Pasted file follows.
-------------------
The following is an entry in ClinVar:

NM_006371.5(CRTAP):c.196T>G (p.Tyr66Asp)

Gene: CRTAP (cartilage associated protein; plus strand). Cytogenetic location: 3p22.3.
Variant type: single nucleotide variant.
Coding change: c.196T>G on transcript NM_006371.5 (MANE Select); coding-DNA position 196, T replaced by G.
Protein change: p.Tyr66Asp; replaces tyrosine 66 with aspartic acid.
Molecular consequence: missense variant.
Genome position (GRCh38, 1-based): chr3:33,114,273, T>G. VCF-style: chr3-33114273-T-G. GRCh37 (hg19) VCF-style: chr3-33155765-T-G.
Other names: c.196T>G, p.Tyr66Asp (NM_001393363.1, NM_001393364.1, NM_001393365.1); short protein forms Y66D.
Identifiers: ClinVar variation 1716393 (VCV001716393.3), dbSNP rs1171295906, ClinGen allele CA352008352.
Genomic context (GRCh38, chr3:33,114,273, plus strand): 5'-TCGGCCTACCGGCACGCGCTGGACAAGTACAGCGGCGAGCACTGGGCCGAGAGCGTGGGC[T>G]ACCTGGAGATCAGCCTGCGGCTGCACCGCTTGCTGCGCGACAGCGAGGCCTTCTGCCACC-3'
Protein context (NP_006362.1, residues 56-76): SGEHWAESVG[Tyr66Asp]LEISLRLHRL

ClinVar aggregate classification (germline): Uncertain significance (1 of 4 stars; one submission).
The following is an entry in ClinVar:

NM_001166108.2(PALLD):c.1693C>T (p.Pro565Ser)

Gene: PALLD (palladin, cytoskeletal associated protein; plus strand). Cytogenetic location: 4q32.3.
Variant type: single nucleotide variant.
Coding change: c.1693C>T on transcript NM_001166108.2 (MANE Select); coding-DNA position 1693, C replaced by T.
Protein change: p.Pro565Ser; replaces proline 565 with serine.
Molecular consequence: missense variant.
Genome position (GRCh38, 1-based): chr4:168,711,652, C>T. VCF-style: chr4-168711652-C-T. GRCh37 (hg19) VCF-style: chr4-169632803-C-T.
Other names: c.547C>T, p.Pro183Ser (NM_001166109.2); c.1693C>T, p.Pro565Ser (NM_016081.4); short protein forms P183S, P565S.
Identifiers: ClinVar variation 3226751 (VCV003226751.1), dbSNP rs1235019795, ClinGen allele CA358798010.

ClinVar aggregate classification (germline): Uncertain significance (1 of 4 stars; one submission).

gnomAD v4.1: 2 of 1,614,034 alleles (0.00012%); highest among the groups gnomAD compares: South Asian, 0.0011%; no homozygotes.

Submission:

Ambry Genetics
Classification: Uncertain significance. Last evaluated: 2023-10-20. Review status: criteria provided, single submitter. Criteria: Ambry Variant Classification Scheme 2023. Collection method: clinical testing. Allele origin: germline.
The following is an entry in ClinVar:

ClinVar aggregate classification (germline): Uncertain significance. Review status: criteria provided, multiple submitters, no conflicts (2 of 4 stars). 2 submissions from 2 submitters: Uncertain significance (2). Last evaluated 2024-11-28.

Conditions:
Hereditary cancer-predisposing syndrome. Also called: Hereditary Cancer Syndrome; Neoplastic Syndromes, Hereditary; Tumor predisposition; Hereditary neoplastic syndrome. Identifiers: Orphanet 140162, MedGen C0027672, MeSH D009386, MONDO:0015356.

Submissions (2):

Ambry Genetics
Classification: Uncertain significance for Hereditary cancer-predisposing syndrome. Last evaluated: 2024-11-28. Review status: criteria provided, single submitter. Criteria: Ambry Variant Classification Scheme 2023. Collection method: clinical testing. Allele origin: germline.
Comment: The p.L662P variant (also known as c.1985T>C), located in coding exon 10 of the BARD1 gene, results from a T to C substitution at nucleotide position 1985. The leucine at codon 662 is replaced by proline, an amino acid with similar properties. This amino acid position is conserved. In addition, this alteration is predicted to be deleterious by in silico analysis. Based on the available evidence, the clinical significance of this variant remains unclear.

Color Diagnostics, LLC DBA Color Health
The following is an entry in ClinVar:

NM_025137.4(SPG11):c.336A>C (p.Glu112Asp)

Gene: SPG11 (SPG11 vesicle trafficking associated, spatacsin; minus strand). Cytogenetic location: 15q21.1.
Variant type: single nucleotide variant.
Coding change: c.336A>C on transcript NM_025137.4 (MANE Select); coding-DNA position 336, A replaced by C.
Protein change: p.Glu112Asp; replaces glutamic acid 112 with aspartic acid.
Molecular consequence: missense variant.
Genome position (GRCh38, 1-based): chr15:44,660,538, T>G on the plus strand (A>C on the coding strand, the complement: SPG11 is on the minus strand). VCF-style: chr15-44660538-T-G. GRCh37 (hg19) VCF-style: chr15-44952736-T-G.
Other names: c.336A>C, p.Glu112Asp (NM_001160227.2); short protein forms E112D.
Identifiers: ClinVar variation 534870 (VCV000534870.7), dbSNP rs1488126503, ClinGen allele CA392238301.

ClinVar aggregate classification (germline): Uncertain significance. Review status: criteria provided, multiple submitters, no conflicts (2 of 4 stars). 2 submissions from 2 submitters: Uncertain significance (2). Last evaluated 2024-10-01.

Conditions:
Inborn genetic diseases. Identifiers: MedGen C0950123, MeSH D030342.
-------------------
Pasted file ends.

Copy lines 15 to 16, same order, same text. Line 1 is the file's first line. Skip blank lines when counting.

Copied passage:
NM_001166108.2(PALLD):c.1693C>T (p.Pro565Ser)

Gene: PALLD (palladin, cytoskeletal associated protein; plus strand). Cytogenetic location: 4q32.3.